Does Donald Trump want to support Texas Central’s high-speed rail project?

The high-speed rail project is expected to start construction in 2018, company representatives previously said.

The high-speed rail project is expected to start construction in 2018, company representatives previously said.

President Donald Trump's team is looking at airports, highways and other infrastructure projects that could receive support during his term. Texas Central, the $12 billion high-speed rail train from Houston to Dallas, is on that list of projects, according to the McClatchy Washington Bureau.


The proposed project, which has received some opposition, would reportedly create 40,000 jobs over its four-year construction timeline.

“President Trump’s increased attention on the nation’s infrastructure rightly signals that more can be done, in both the public and private investment sectors," Texas Central officials said in a statement. "The Texas project is pleased to be considered among the nation’s infrastructure priorities. Texas’ high-speed train is a project being led by free-market principles that will create jobs and economic opportunities. It is a unique business model that will not take federal or state grants to build or operate the North Texas-to-Houston passenger line."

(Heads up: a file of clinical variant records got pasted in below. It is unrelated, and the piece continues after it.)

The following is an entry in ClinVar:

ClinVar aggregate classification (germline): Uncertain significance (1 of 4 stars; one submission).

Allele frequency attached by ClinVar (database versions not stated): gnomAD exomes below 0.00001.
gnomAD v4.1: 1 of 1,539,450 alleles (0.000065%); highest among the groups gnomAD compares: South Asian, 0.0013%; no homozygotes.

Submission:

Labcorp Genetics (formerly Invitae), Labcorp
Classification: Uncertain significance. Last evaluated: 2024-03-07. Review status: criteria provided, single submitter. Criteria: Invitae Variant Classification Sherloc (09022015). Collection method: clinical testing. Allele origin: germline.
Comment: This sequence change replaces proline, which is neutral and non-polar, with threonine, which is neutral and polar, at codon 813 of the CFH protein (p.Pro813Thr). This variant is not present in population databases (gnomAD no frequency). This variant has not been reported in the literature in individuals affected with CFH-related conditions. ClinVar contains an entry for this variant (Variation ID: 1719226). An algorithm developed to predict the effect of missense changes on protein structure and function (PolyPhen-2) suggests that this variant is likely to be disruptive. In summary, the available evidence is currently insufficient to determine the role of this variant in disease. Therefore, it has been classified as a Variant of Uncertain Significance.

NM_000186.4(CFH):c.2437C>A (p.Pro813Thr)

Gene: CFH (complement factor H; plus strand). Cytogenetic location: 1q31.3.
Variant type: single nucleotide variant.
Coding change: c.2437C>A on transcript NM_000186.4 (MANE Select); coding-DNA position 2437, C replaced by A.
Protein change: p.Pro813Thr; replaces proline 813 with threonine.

Texas Central claims the high-speed rail could safely deliver passengers 50 minutes faster than an airplane and 70 minutes faster than a car.

"Texans are looking for safe, reliable and productive transportation options," the statement read. "The high-speed train answers that call for the region, state and country. We look forward to working with the new administration, moving ahead with the project’s free-market approach.”

Correction: An earlier version of this story incorrectly stated that Texas Central Partners had been in communication with the new White House administration. 
By Danica Lloyd

Editor, Cy-Fair

Danica joined Community Impact Newspaper as a reporter in 2016. As editor, she continues to cover local government, education, health care, real estate, development, business and transportation in Cy-Fair. Her experience prior to CI includes studying at the Washington Journalism Center and interning at a startup incubator in D.C., serving as editor-in-chief of Union University's student magazine and online newspaper, reporting for The Jackson Sun and freelancing for other publications in Arkansas and Tennessee.